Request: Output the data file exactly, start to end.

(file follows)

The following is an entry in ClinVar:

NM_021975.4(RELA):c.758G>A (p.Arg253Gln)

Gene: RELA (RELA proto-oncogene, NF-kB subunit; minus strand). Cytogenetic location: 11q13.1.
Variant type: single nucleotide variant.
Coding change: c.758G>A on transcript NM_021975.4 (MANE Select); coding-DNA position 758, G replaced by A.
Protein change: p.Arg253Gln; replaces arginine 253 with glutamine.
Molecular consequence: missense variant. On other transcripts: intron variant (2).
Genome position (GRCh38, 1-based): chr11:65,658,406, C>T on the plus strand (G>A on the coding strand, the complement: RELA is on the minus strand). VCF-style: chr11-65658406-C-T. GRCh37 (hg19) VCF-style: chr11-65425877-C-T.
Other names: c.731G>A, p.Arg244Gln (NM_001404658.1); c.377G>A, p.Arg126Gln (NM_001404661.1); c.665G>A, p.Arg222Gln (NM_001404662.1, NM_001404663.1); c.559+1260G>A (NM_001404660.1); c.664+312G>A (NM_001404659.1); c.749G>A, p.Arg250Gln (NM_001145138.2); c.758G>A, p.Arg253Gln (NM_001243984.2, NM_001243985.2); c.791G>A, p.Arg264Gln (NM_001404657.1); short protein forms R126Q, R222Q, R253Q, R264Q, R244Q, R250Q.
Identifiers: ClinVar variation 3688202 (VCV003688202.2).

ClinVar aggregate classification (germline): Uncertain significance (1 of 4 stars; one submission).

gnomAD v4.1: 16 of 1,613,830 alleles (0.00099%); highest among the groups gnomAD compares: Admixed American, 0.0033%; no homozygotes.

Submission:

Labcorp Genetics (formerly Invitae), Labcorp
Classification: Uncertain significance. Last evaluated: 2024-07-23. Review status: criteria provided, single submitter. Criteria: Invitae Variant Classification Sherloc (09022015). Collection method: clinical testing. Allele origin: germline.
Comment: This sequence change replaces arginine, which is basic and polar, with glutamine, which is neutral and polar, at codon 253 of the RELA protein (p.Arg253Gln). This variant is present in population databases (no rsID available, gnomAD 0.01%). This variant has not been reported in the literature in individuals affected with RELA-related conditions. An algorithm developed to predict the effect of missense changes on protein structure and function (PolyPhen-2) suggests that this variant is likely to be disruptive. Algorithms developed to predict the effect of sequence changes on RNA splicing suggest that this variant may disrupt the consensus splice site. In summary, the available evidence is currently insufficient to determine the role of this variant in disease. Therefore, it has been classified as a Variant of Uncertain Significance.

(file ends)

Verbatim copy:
The following is an entry in ClinVar:

NM_021975.4(RELA):c.758G>A (p.Arg253Gln)

Gene: RELA (RELA proto-oncogene, NF-kB subunit; minus strand). Cytogenetic location: 11q13.1.
Variant type: single nucleotide variant.
Coding change: c.758G>A on transcript NM_021975.4 (MANE Select); coding-DNA position 758, G replaced by A.
Protein change: p.Arg253Gln; replaces arginine 253 with glutamine.
Molecular consequence: missense variant. On other transcripts: intron variant (2).
Genome position (GRCh38, 1-based): chr11:65,658,406, C>T on the plus strand (G>A on the coding strand, the complement: RELA is on the minus strand). VCF-style: chr11-65658406-C-T. GRCh37 (hg19) VCF-style: chr11-65425877-C-T.
Other names: c.731G>A, p.Arg244Gln (NM_001404658.1); c.377G>A, p.Arg126Gln (NM_001404661.1); c.665G>A, p.Arg222Gln (NM_001404662.1, NM_001404663.1); c.559+1260G>A (NM_001404660.1); c.664+312G>A (NM_001404659.1); c.749G>A, p.Arg250Gln (NM_001145138.2); c.758G>A, p.Arg253Gln (NM_001243984.2, NM_001243985.2); c.791G>A, p.Arg264Gln (NM_001404657.1); short protein forms R126Q, R222Q, R253Q, R264Q, R244Q, R250Q.
Identifiers: ClinVar variation 3688202 (VCV003688202.2).

ClinVar aggregate classification (germline): Uncertain significance (1 of 4 stars; one submission).

gnomAD v4.1: 16 of 1,613,830 alleles (0.00099%); highest among the groups gnomAD compares: Admixed American, 0.0033%; no homozygotes.

Submission:

Labcorp Genetics (formerly Invitae), Labcorp
Classification: Uncertain significance. Last evaluated: 2024-07-23. Review status: criteria provided, single submitter. Criteria: Invitae Variant Classification Sherloc (09022015). Collection method: clinical testing. Allele origin: germline.
Comment: This sequence change replaces arginine, which is basic and polar, with glutamine, which is neutral and polar, at codon 253 of the RELA protein (p.Arg253Gln). This variant is present in population databases (no rsID available, gnomAD 0.01%). This variant has not been reported in the literature in individuals affected with RELA-related conditions. An algorithm developed to predict the effect of missense changes on protein structure and function (PolyPhen-2) suggests that this variant is likely to be disruptive. Algorithms developed to predict the effect of sequence changes on RNA splicing suggest that this variant may disrupt the consensus splice site. In summary, the available evidence is currently insufficient to determine the role of this variant in disease. Therefore, it has been classified as a Variant of Uncertain Significance.